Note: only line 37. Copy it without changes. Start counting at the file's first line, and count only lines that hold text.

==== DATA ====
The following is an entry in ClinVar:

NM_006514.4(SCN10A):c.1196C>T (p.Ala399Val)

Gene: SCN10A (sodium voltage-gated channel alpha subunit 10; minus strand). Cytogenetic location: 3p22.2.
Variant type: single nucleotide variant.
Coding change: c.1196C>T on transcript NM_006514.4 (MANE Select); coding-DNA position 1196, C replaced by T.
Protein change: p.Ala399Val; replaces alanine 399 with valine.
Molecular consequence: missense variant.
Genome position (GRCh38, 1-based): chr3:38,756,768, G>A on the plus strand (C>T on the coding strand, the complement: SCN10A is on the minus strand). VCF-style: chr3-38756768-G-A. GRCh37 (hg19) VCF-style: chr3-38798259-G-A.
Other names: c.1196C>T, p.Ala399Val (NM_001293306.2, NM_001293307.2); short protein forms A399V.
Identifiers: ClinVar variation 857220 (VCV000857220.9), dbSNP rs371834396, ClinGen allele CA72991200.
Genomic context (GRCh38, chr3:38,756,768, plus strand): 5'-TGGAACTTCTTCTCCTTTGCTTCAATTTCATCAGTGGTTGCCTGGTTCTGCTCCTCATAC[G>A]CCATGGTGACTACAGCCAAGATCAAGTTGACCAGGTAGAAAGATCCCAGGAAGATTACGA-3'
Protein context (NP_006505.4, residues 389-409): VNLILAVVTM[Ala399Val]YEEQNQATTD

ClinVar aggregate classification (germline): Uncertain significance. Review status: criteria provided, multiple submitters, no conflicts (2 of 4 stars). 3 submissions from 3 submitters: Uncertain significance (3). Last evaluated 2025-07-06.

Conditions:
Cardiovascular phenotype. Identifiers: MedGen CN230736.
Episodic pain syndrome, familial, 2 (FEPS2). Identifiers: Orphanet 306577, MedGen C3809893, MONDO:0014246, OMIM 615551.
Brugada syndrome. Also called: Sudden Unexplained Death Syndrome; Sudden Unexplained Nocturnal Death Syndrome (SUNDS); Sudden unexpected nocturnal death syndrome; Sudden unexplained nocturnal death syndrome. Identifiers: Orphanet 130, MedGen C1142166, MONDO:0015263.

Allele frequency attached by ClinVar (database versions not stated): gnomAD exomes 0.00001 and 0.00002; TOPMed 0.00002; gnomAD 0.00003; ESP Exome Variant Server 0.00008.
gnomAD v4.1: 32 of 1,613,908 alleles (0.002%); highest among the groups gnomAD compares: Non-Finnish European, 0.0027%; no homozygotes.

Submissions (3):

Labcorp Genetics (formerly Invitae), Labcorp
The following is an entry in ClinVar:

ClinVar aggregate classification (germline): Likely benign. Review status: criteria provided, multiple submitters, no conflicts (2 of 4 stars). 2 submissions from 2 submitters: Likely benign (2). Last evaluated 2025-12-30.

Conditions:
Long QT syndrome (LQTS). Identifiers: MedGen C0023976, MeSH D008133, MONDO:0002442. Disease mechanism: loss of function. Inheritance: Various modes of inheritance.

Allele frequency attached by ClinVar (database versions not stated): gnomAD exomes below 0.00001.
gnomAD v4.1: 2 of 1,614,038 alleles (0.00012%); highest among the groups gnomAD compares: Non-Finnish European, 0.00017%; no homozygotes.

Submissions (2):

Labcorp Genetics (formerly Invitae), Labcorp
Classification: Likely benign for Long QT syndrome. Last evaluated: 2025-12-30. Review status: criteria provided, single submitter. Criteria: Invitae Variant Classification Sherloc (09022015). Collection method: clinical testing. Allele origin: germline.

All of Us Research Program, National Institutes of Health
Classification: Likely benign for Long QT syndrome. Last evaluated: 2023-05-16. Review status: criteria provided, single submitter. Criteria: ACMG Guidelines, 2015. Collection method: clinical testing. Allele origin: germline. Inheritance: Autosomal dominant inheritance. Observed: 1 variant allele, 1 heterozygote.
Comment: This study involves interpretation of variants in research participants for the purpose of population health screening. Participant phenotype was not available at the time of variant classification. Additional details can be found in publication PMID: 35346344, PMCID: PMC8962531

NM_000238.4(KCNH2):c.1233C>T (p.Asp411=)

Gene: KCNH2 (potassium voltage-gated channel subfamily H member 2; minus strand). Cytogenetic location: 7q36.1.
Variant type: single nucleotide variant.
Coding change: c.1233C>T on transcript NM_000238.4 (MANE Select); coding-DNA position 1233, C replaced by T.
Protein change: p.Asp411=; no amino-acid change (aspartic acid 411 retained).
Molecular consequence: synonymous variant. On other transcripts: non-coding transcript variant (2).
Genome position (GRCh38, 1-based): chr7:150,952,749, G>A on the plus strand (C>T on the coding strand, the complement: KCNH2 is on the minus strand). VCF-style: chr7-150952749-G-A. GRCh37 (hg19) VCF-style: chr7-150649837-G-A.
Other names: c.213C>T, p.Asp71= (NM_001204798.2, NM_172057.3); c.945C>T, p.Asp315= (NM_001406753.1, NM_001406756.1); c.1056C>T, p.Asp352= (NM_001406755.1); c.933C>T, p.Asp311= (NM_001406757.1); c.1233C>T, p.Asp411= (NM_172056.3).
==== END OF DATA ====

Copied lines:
Coding change: c.1233C>T on transcript NM_000238.4 (MANE Select); coding-DNA position 1233, C replaced by T.